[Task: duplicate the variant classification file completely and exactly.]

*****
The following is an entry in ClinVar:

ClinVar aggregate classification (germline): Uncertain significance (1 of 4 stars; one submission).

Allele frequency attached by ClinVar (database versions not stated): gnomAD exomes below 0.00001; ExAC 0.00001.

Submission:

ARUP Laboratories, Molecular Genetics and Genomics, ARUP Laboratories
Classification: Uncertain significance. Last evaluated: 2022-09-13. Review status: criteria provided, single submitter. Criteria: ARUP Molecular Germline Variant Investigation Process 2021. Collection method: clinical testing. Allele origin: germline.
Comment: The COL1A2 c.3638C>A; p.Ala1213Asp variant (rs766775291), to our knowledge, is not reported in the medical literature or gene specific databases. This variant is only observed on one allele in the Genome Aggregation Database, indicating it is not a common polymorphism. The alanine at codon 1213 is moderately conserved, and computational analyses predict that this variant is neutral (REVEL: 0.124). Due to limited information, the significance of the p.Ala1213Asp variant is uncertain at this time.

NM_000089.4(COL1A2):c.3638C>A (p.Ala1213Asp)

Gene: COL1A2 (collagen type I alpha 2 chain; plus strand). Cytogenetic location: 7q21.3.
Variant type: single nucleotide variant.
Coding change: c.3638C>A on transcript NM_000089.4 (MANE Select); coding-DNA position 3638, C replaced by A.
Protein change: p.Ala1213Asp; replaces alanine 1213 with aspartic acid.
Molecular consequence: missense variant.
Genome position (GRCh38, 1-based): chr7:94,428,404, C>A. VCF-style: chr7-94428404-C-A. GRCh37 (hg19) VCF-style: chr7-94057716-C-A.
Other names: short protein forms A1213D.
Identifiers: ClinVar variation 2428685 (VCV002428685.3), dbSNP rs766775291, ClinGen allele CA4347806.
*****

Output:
The following is an entry in ClinVar:

ClinVar aggregate classification (germline): Uncertain significance (1 of 4 stars; one submission).

Allele frequency attached by ClinVar (database versions not stated): gnomAD exomes below 0.00001; ExAC 0.00001.

Submission:

ARUP Laboratories, Molecular Genetics and Genomics, ARUP Laboratories
Classification: Uncertain significance. Last evaluated: 2022-09-13. Review status: criteria provided, single submitter. Criteria: ARUP Molecular Germline Variant Investigation Process 2021. Collection method: clinical testing. Allele origin: germline.
Comment: The COL1A2 c.3638C>A; p.Ala1213Asp variant (rs766775291), to our knowledge, is not reported in the medical literature or gene specific databases. This variant is only observed on one allele in the Genome Aggregation Database, indicating it is not a common polymorphism. The alanine at codon 1213 is moderately conserved, and computational analyses predict that this variant is neutral (REVEL: 0.124). Due to limited information, the significance of the p.Ala1213Asp variant is uncertain at this time.

NM_000089.4(COL1A2):c.3638C>A (p.Ala1213Asp)

Gene: COL1A2 (collagen type I alpha 2 chain; plus strand). Cytogenetic location: 7q21.3.
Variant type: single nucleotide variant.
Coding change: c.3638C>A on transcript NM_000089.4 (MANE Select); coding-DNA position 3638, C replaced by A.
Protein change: p.Ala1213Asp; replaces alanine 1213 with aspartic acid.
Molecular consequence: missense variant.
Genome position (GRCh38, 1-based): chr7:94,428,404, C>A. VCF-style: chr7-94428404-C-A. GRCh37 (hg19) VCF-style: chr7-94057716-C-A.
Other names: short protein forms A1213D.
Identifiers: ClinVar variation 2428685 (VCV002428685.3), dbSNP rs766775291, ClinGen allele CA4347806.